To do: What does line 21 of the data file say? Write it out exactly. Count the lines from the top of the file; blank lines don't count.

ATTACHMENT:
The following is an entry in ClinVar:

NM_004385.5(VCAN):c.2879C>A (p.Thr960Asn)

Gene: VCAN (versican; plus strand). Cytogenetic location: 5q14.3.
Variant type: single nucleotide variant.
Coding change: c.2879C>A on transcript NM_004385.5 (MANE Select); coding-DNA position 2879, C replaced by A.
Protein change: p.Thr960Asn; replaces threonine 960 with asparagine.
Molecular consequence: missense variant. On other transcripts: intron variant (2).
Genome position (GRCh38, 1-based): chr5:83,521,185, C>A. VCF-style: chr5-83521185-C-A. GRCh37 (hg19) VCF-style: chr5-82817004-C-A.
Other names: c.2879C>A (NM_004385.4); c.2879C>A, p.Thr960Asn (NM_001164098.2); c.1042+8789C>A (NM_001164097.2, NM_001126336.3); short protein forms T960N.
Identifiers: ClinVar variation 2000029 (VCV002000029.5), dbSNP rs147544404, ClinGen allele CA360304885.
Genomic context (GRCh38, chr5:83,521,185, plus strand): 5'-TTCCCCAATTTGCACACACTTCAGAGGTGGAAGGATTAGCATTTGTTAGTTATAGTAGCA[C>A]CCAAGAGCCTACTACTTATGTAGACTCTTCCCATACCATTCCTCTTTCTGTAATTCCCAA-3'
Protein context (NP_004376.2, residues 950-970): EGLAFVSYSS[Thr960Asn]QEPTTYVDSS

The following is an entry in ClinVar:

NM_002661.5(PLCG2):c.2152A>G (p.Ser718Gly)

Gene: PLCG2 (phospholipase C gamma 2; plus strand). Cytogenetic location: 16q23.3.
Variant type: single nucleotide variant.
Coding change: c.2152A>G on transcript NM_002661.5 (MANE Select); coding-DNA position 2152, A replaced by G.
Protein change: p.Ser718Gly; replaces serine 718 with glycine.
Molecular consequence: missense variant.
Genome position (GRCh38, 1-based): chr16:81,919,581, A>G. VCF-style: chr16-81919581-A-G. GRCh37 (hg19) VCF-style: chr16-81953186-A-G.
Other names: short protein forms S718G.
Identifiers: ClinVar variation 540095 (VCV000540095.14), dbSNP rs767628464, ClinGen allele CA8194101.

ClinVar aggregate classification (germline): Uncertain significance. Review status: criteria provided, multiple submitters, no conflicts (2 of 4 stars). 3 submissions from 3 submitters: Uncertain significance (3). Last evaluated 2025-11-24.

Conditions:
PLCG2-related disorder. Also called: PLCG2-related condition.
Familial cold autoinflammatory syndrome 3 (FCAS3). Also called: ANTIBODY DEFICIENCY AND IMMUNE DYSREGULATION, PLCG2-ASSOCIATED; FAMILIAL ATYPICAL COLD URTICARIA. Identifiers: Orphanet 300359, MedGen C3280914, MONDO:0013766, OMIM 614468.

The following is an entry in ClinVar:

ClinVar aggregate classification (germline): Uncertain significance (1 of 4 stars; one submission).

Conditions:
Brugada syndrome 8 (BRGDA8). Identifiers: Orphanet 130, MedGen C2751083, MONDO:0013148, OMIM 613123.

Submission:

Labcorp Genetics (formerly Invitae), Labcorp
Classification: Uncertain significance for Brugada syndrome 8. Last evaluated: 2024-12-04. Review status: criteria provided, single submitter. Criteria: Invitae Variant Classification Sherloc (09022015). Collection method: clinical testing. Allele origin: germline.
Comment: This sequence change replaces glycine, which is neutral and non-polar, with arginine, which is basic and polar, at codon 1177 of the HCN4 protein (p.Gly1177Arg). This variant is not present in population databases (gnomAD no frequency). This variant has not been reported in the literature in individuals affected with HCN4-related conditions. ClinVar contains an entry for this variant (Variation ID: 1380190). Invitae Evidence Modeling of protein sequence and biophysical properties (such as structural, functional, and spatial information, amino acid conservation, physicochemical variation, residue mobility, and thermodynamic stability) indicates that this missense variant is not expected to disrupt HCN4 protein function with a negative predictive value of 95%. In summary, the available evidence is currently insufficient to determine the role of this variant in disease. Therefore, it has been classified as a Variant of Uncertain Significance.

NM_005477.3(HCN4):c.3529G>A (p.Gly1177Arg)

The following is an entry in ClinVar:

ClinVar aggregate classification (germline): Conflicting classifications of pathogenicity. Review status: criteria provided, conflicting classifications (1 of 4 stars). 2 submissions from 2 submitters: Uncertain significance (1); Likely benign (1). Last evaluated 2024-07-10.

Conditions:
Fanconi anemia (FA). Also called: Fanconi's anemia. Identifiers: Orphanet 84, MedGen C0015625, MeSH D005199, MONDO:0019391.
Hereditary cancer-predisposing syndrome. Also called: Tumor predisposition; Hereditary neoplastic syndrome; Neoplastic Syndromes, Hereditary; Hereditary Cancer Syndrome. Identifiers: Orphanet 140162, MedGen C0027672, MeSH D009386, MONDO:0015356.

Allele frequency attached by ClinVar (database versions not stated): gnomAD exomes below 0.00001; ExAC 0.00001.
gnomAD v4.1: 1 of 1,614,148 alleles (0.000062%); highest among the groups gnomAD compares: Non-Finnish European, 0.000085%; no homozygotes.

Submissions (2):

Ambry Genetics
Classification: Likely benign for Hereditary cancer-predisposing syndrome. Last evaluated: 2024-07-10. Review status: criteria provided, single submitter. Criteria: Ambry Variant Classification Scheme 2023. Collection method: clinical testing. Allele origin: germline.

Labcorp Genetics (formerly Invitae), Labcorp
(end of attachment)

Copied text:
Other names: short protein forms S718G.